When Andre Santos arrived from Fenerbahce on deadline day in August 2011, opinion was divided whether the left-back would prove to be a success or failure with Arsenal. The Brazilian has begun well, enduring himself to the Gunners faithful by scoring the equalizing second goal in the Gunners 5-3 beating of Chelsea in October.
However, a majority of fans are still unconvinced about the maverick’s defensive competence. Lack of match fitness, getting caught up the field, giving the ball away too much, not tracking back enough and not showing enough determination in duels are some of the allegations against the defender. He certainly does not inspire much confidence with his seemingly lethargic approach on the pitch.
So is Andre Santos as bad a defender as he’s made out to be?
Let’s go through some statistics from the EPL Index treasure trove (powered by OPTA) and see if they paint a picture. For the purpose of this analysis, I will be comparing Santos with his own team-mate Kieran Gibbs, as well as left-backs from the remaining three top-four teams.
Firstly, let’s look at the number of games and minutes played.
As you can see, the Brazilian has started the least number of games and played the least amount of time. As a rule, one would assume more game time is beneficial to a player’s form, so Santos is probably disadvantaged in this respect in comparison to the others. There’s another opinion you can form based on minutes played and I’ll address that later in the article.
The second table below looks at involvement and success rates in duels and interceptions made.
As we can see, Santos is just marginally behind his own team-mate in % of Ground Duels won but ahead of the other three left-backs. The Brazilian is well ahead of everyone in the Aerial Win %. The Brazilian’s minutes per Ground 50-50’s stat is way better than the others, his per minute Aerial 50-50s is behind Gibbs but comparable to two of the other three. And he makes interceptions with more regularity than any of the other four.
What this suggests is that Santos is heavily involved in the action, and compares very favorably with his peers in winning 50-50s and making interceptions.
Next Page: The comparison continues with passing and tackling stats for Dos Santos et al…
Table 3 below looks at how the players compare in the tackling stakes.
Santos is behind Evra and Assou-Ekotto but still better than Gibbs and Clichy. Once again, he makes tackles with much more regularity than any of the others. He has also made a successful last man tackle more than once.
As Santos is seen to be quite adventurous going forward, Table 4 compares possession stats to see whether he gives the ball away more.
Andre’s pass completion rate is better than any of the others. Crossing does not seem to be his forte though, with a low number of crossed balls and average crossing accuracy. This is visibly borne out by his constant desire to cut inside when running down the flank.
With the statistics above, we have established that in comparison to the other top-four left-backs, Andre Santos is more involved in defensive play, he wins a higher percentage of duels than most of his peers, is pretty decent at winning tackles and retains the ball much better. The numbers seem to not only dispel the theory that the Brazilian can’t defend, they actually suggests he’s quite good at it.
There is one other table that may give us some idea why he’s accumulated this negative reputation.
Santos has made a couple of defensive errors and seems to lose possession with more regularity than at least three of his peers. This last statistic is probably the one alluded to by fans who claim Andre loses the ball and then does not break his neck to get back.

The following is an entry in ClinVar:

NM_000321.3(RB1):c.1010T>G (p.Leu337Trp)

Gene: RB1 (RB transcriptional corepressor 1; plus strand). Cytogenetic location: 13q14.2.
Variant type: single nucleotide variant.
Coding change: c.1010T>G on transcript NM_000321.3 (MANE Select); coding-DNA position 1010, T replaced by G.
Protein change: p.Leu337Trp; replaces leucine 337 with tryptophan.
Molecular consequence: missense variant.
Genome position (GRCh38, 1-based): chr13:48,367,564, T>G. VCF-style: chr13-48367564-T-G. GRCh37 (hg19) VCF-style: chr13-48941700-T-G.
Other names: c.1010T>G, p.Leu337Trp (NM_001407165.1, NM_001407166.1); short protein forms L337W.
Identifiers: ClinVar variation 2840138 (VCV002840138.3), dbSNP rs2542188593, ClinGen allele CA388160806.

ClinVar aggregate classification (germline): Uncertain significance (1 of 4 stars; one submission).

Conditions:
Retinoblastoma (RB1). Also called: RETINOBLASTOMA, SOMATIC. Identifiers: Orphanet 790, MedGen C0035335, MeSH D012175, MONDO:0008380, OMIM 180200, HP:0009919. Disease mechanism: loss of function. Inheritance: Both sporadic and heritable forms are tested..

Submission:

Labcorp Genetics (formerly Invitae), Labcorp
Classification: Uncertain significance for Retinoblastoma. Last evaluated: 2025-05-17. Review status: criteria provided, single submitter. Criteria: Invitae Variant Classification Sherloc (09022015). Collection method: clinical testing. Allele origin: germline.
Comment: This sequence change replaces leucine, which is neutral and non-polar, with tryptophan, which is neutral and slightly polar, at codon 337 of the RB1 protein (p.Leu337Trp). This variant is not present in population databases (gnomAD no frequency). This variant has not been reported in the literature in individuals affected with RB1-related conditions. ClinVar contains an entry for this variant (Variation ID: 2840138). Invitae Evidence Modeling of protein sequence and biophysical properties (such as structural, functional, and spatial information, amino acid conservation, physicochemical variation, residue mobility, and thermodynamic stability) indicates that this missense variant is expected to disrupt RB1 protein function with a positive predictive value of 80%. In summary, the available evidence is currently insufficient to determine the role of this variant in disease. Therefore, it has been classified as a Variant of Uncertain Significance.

There are three other factors I believe must be considered to put things in perspective. The first is the low number of games he’s started because a longer set of matches makes for a more consistent appraisal. The second is the quality of attacks faced by the Brazilian; only 3 of his 8 starts have been against top-half opposition with only 1 of those against a top-four side. It means the left-back has yet to be tested by a majority of the Premier League’s best wingers. Lastly, it’s his first season in England and oppositions haven’t worked out his weak spots yet.
If he can play consistently next season, a comparison of his performance in a year’s time will give us a better idea of just how good or otherwise he is.
In my opinion, I think he’s very solid when behind the ball. His anticipates well and knows just when to put a foot in. He keeps the ball with confidence but does invite occasional pressure by not passing it quickly enough. His problems begin when he allows players to get in behind him. His lack of pace means he’s reliant on a team-mate to bail him out. He is also prone to bundling people over when he can’t get to the ball, as seen in the City match last weekend when he fouled Balotelli as the Italian went past him.
More than anything else, I believe it’s his mannerisms that shape the viewers opinion about him. The lazy manner in which he jogs around, the heavy breathing from around the 5th minute, the getting-the-ball-while-falling-on-my-ass moves, the throwing of hands in the air at the edge of the opposition defense instead of tracking back when the ball is lost – these contribute to a persona that he’s a defensive liability.
At this point in time however, the statistics clearly indicate that Andre Santos is defensively one of the league’s best left-backs.
After all this analysis, there may yet be one very simple fact to explain his cool, nonchalant, laid-back manner – the nationality on his passport.
All of the stats from this article have been taken from the Opta Stats Centre at EPLIndex.com – Subscribe Now (Includes author privileges!) See Demo’s and videos about the Stats Centre & read about new additions to the stats centre.